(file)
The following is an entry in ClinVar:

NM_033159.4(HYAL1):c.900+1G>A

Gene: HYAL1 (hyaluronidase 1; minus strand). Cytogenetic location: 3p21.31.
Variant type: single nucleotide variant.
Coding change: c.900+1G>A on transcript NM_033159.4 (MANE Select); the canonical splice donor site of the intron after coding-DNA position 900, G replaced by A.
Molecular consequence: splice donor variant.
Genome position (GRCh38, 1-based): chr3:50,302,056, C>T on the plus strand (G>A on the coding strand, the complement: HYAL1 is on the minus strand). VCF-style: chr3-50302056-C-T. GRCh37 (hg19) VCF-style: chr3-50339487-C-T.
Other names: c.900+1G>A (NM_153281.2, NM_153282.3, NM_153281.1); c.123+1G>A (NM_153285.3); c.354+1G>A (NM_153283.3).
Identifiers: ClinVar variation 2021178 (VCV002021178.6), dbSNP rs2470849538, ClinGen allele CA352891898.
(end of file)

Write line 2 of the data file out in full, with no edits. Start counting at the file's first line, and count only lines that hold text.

NM_033159.4(HYAL1):c.900+1G>A